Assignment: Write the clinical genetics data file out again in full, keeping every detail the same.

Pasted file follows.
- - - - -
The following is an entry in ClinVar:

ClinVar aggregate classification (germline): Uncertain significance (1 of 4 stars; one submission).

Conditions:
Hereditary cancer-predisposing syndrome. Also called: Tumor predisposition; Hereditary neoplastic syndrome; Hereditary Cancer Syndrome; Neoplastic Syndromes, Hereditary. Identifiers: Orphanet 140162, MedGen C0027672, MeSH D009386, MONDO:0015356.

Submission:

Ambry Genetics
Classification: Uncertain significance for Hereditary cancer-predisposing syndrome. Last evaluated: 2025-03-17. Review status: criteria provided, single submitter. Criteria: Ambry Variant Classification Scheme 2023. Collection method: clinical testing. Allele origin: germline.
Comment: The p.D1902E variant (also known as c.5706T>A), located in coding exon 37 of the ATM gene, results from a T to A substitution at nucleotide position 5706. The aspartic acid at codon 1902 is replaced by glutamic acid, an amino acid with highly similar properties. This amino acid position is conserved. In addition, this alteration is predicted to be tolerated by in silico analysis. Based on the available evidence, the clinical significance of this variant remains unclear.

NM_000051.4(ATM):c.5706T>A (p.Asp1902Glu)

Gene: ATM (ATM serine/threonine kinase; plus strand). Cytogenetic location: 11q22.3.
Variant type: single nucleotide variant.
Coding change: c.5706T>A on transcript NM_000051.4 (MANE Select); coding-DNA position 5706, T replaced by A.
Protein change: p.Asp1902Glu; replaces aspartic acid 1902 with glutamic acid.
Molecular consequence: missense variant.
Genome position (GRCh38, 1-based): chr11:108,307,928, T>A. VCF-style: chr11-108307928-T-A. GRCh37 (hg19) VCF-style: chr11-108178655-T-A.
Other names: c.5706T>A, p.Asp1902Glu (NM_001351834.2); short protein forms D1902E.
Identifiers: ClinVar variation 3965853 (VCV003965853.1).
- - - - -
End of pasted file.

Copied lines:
The following is an entry in ClinVar:

ClinVar aggregate classification (germline): Uncertain significance (1 of 4 stars; one submission).

Conditions:
Hereditary cancer-predisposing syndrome. Also called: Tumor predisposition; Hereditary neoplastic syndrome; Hereditary Cancer Syndrome; Neoplastic Syndromes, Hereditary. Identifiers: Orphanet 140162, MedGen C0027672, MeSH D009386, MONDO:0015356.

Submission:

Ambry Genetics
Classification: Uncertain significance for Hereditary cancer-predisposing syndrome. Last evaluated: 2025-03-17. Review status: criteria provided, single submitter. Criteria: Ambry Variant Classification Scheme 2023. Collection method: clinical testing. Allele origin: germline.
Comment: The p.D1902E variant (also known as c.5706T>A), located in coding exon 37 of the ATM gene, results from a T to A substitution at nucleotide position 5706. The aspartic acid at codon 1902 is replaced by glutamic acid, an amino acid with highly similar properties. This amino acid position is conserved. In addition, this alteration is predicted to be tolerated by in silico analysis. Based on the available evidence, the clinical significance of this variant remains unclear.

NM_000051.4(ATM):c.5706T>A (p.Asp1902Glu)

Gene: ATM (ATM serine/threonine kinase; plus strand). Cytogenetic location: 11q22.3.
Variant type: single nucleotide variant.
Coding change: c.5706T>A on transcript NM_000051.4 (MANE Select); coding-DNA position 5706, T replaced by A.
Protein change: p.Asp1902Glu; replaces aspartic acid 1902 with glutamic acid.
Molecular consequence: missense variant.
Genome position (GRCh38, 1-based): chr11:108,307,928, T>A. VCF-style: chr11-108307928-T-A. GRCh37 (hg19) VCF-style: chr11-108178655-T-A.
Other names: c.5706T>A, p.Asp1902Glu (NM_001351834.2); short protein forms D1902E.
Identifiers: ClinVar variation 3965853 (VCV003965853.1).